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Backstage Brighton: Theatre-Going in Brighton & Hove (2010) is the latest offering from Queenspark Books, Brighton’s community publisher, specialising in oral history. It complements their previous book, Back Row Brighton: Cinema-Going in Brighton & Hove (2009.)

In 1900, Brighton had more theatres than any city outside London. The Theatre Royal, on New Road near the Pavilion, still thrives in its original condition. The Marlborough Theatre in Princes Street (off Old Steine) is a smaller venue, situated above a pub of the same name. The building is said to be haunted by the ghost of Lucy Packham, the pub landlady who was killed by her husband in 1900.

Sir Laurence Olivier was one of many famous actors who came to live in Brighton, and it is said that the local railway station tailored its train schedule and dining-car menu to Olivier’s needs. Sir Donald Sinden, best known for his comedic roles, grew up in the Sussex village of Ditchling and made his debut at the Brighton Little Theatre in 1941, while he was still a teenager and working as a joiner in Hove.

Among the many international stars to appear at the Theatre Royal is Marlene Dietrich, who brought her one-woman show to Brighton during the 1960s. The management had her dressing-room refurbished before her arrival, and were momentarily alarmed when Dietrich immediately asked for a scrubbing brush. Apparently, she liked to scrub floors to relax before performing.

One writer shares a bawdier anecdote about the Theatre Royal. On one occasion when the male dancers complained that their hair gel was unsuitable, a production assistant was sent  to Boots’ for KY jelly (which, being water-based, washes out quickly.) Her innocent request to the chemist for ‘enough for seventeen men, twice a night for two weeks’, has become something of a local legend.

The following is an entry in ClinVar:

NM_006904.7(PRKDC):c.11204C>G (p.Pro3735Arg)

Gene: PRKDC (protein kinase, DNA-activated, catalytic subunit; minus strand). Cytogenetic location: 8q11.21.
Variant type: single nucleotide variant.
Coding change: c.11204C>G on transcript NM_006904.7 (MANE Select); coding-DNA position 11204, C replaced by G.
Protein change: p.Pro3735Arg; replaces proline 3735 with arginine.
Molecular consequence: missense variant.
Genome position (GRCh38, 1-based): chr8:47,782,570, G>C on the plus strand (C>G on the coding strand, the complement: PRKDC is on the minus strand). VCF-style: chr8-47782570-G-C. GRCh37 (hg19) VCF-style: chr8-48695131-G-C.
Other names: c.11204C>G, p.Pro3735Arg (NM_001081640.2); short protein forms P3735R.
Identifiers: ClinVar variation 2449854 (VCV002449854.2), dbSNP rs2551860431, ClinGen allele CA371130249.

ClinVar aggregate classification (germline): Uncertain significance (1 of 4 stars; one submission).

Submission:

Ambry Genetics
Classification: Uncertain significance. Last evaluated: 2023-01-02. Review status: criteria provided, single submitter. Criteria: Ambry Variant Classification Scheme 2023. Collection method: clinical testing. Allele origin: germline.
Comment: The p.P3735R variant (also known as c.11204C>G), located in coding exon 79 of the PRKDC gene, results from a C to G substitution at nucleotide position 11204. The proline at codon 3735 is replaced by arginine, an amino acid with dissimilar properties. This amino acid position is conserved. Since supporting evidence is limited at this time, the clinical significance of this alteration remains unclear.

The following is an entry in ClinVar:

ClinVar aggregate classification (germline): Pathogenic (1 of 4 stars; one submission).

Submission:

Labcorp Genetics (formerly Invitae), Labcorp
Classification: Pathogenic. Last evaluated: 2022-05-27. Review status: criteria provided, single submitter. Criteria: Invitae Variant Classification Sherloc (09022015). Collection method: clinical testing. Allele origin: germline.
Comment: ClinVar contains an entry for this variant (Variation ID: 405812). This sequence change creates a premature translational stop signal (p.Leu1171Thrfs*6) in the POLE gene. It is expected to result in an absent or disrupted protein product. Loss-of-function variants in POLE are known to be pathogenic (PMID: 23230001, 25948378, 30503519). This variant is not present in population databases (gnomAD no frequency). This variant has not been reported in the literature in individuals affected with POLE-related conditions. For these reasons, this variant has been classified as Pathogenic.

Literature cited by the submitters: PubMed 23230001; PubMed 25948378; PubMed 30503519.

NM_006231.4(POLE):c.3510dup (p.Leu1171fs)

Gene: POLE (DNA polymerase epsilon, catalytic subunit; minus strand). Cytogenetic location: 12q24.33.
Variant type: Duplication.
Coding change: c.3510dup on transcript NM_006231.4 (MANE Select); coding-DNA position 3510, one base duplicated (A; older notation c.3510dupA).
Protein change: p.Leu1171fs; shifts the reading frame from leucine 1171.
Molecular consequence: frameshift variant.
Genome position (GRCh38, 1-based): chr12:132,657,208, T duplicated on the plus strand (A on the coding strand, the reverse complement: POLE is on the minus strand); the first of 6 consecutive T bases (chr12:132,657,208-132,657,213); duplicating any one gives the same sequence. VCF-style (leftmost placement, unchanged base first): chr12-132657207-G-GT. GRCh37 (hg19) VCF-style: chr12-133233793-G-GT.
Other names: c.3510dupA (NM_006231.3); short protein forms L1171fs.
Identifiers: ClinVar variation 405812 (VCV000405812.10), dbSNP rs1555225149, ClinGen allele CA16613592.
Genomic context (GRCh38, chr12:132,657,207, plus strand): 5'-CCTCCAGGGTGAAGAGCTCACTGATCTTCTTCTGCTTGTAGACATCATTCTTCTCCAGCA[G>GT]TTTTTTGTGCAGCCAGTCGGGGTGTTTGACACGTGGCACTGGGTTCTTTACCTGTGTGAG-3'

Backstage Brighton also covers smaller theatres, no longer in use. The Alhambra on King’s Road (facing the seafront) was demolished to make way for the popular, if unsightly, Brighton Centre in the 1960s. In its heyday, the turn of the last century, the Alhambra was a music hall venue, attracting 250,000 visitors each year.

The Hippodrome on Middle Street (in the South Lanes) began as an ice rink in 1887, and was transformed into a variety theatre in 1902. Stars from Laurel and Hardy to the Beatles trod the boards. In 1965, the theatre closed and was thereafter used as a casino.

The West Pier, now in ruins, once hosted a theatre, as did the Palace Pier (which has since been renamed Brighton Pier and still operates as a leisure complex.)

A local man, Bill Patterson, recalled that he was at the Palace Pier Theatre one night in his teens, when a girl asked him to walk her home to Rock Gardens. Thinking he was onto a sure thing, Bill agreed. However, the girl merely left him at her front door, saying, ‘ta for that, love’. The young actress was Betty Driver, who would later find fame as Betty Turpin in TV’s longest-running soap opera, Coronation Street.

Backstage Brighton is lavishly illustrated with vintage photographs. It is rather short on oral testimony, perhaps because so few people who remember theatre’s golden age as a popular pursuit are with us now. Each chapter is written by a different contributor, and some are, perhaps inevitably, more prone to ‘luvvie-dom’ than others.

This book is an excellent general history and could be used as a starting-point for further research. Perhaps due to its brevity, though, I felt that for all its entertainment value, Backstage Brighton didn’t tell me as much as I would like to know about Brighton’s unique impact on theatrical history.

Given the sheer depth and diversity of Brighton’s theatrical past, the more recent annual arts festivals, and its future possibilities as a creative force, there must be more to tell – but that’s another story.